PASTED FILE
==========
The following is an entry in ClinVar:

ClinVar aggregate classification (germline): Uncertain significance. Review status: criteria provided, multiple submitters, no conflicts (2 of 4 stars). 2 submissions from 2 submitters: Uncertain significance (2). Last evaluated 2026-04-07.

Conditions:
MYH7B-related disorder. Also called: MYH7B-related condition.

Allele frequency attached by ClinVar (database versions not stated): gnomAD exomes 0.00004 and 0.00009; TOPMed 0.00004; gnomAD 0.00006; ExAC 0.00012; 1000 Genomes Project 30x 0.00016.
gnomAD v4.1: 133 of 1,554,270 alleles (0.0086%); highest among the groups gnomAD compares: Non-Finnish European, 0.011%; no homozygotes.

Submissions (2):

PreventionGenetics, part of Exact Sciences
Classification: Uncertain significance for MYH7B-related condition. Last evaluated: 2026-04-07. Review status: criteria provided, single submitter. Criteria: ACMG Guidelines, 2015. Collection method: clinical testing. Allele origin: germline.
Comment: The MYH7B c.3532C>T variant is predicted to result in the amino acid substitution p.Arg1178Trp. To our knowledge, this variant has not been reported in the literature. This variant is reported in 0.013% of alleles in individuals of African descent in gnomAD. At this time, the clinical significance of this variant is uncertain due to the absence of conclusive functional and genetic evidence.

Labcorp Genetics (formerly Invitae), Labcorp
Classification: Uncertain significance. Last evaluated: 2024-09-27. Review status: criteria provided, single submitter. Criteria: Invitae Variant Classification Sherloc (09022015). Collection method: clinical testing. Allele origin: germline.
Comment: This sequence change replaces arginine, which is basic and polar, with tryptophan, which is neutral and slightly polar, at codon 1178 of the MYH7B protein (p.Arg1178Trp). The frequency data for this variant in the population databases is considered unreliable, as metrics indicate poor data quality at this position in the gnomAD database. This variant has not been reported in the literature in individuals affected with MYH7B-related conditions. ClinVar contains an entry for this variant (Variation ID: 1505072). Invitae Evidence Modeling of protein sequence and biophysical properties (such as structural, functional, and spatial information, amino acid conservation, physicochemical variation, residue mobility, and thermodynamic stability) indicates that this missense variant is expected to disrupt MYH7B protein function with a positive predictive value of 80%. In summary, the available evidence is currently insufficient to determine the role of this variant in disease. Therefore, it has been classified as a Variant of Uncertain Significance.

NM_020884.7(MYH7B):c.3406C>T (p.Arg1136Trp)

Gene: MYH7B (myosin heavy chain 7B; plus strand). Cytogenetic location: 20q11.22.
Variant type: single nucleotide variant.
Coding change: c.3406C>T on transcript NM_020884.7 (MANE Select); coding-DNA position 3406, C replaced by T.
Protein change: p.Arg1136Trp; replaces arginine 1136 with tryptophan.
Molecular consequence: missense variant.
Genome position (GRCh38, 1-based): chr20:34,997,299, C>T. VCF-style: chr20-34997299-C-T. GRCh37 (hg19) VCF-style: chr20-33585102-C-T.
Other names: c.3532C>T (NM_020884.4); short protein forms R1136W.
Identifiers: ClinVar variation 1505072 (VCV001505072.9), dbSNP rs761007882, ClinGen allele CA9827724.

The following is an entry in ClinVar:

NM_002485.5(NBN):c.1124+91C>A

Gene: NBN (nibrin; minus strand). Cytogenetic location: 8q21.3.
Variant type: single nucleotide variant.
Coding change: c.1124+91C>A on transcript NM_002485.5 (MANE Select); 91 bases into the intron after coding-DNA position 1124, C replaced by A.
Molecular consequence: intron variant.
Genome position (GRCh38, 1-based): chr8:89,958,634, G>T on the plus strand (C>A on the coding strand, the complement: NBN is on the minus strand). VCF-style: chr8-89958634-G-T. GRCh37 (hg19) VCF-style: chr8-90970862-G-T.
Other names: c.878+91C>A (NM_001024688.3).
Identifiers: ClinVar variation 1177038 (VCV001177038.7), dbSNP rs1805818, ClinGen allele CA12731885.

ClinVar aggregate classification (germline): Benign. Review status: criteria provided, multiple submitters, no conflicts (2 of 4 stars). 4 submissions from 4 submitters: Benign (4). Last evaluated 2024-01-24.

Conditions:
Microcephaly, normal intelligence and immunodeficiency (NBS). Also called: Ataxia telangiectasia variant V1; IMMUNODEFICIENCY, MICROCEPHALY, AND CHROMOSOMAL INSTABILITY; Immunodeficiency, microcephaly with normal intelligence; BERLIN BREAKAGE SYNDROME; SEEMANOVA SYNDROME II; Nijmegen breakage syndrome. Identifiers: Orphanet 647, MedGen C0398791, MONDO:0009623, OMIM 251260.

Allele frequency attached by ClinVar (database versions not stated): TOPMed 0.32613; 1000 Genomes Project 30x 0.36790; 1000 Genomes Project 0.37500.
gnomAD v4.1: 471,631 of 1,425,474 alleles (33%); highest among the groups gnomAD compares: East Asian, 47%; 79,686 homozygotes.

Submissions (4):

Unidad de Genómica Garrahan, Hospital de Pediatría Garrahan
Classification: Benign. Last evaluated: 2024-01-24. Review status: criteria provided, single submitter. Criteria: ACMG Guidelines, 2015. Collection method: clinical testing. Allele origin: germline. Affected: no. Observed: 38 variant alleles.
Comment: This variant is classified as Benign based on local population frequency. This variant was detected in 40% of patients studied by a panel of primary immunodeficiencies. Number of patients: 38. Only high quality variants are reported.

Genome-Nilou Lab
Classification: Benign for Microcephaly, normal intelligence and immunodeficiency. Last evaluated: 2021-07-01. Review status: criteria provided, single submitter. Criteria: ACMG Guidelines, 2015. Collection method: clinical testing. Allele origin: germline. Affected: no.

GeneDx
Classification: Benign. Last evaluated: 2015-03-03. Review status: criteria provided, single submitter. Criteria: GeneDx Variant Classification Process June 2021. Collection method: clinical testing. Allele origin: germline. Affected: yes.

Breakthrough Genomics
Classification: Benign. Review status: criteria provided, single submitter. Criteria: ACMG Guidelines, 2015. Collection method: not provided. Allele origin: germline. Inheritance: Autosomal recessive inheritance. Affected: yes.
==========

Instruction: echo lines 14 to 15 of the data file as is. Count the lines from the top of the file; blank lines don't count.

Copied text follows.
NM_020884.7(MYH7B):c.3406C>T (p.Arg1136Trp)

Gene: MYH7B (myosin heavy chain 7B; plus strand). Cytogenetic location: 20q11.22.